We are not the only ones waiting for the arrival of spring! Our bison spread out more and more across the pasture munching on the old grasses where the bare earth is showing through. They seem eager for something different than the hay which has been their mainstay through the winter. We are still a few months away, but it doesn’t seem too long until the fresh green of new growth emerges and with it the anticipation of new calves. I suppose our lack of snow this year makes it seem like spring is around the corner even though it is only February!
I have started a window box of lettuces in our pantry where the sun comes in strong and where we have a grow light to encourage the seeds. They have begun to sprout and we are eager to watch them grow to harvestable size. By that time we will have started many of our seeds in the basement under lights. One of these days we will have a greenhouse, but for now, Ted has set up a great spot that has worked very well.
We have just finished reading Omnivore’s Dilemma by Michael Pollan and watching Food, Inc. They were both so enlightening as they brought forward things we hadn’t previously known about our food industry. They also offered us affirmation that we are on the right track with raising our bison and the natural produce that comes from our garden. They are worthy books to read, if you haven’t done so already. Good for us and for our planet.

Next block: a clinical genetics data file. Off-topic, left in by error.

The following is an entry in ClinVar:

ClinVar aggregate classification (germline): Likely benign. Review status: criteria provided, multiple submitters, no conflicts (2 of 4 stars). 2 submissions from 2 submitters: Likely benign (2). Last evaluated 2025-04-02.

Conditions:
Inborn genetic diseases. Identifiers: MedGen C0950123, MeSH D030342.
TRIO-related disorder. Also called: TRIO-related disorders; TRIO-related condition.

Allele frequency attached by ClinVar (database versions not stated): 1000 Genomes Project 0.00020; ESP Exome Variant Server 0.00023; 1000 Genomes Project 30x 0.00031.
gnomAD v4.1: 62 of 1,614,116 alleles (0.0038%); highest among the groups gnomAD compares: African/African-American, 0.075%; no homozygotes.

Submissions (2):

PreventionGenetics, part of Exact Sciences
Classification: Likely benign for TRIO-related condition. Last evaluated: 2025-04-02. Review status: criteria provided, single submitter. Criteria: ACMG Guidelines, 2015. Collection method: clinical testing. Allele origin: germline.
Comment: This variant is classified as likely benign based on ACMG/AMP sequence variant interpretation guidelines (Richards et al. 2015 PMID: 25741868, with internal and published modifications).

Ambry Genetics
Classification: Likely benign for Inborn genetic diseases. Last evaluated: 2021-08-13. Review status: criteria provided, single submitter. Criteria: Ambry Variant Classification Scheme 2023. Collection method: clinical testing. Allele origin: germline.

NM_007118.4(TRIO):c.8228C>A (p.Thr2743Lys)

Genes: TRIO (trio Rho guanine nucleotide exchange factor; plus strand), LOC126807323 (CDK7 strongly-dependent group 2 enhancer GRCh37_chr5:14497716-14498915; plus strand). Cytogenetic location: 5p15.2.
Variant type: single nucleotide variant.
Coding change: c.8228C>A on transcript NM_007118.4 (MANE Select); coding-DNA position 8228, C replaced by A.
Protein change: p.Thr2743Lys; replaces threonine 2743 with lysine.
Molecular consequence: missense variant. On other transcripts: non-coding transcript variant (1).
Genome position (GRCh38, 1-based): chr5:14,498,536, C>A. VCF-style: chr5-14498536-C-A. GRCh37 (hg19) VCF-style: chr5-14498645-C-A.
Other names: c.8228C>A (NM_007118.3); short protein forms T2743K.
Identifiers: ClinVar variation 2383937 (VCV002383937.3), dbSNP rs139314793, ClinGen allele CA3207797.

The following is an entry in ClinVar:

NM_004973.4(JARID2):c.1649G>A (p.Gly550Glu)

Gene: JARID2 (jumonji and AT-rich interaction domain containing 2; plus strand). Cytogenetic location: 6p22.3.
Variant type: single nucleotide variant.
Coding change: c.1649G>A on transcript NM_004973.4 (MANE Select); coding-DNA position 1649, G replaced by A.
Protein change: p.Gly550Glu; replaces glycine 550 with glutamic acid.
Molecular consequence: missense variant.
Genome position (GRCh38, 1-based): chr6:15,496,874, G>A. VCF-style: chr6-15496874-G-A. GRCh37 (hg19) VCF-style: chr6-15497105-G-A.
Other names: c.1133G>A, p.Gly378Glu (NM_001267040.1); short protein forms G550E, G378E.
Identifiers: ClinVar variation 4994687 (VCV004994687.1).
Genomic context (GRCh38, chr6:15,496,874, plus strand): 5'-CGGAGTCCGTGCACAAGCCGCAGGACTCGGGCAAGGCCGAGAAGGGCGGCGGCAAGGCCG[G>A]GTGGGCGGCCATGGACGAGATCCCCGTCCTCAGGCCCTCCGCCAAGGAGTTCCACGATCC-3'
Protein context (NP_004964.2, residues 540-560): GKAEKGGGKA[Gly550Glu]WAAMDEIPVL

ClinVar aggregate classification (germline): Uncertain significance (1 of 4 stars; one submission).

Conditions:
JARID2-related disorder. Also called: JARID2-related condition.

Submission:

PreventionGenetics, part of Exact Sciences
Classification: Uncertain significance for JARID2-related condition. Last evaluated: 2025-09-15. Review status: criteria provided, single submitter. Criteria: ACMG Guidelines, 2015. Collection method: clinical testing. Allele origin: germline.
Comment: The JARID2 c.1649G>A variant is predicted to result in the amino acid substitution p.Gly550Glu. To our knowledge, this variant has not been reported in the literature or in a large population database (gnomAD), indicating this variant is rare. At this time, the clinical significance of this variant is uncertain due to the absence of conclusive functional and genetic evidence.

There are chores for everyone on the farm and sometimes that
means stepping up to the plate to do whatever is needed. Fortunately, our
washing machine is more updated than the one Ted’s grandfather, Charles Hersey
was using in the photo. Ted named it “Matilda” because it waltzed across the
floor as it washed the clothes. We are still trying to figure out where in the
house that picture was taken, not that it really matters. We are just having
fun piecing it all together.
It is wonderful living on the family farm so steeped in
memories. There are so many questions we would love to ask – what varieties of
apples are growing on some of the old trees they once planted here? or how did
they make their root cellar successful? or what pasture rotations did they find
worked well for their dairy cattle? The list goes on. Occasionally, we catch
the glimpses of answers in old books we have discovered tucked away - pages
marked, columns written in – telling a story, eluding to a concept worthy of
note – and in them a window into the lives of those who farmed this land long
before we came along.
As we attempt to fill in the blanks to our questions about
the farm, our bison are equally intriguing to watch and learn from. As the
sun’s rays get stronger, there has been a noticeable shift in their behavior.
Dry old pasture grasses exposed by the melting snow draw the bison to the edges
of the fields to nibble the memories of summer and the promises of coming
spring. They no longer stay huddled around the hay laying on a bedding of the loose
stuff they tossed out of the halo, finding security in their source of food. We
have witnessed them romping through the snow, swinging their huge heads back
and forth as if to shake off winter. Even though it is still only February and
the forecast of snow is on the horizon, their posture tells us that they know
it is not that much longer until the fresh spring grasses return.
Our orphaned calf, Little Warrior, is seen here experiencing
his first winter on one of those bitter cold and snowy days. He is doing well
and always happy to see us when we stop at the gate on our regular rounds.
The snows can and no doubt will fall and the frigid cold
winds blow, but like the bison awaiting the fresh new grasses of spring, there
is a satisfying warmth that fills me as I work up the planting charts for my
vegetable garden and berry patch imagining already their tasty rewards.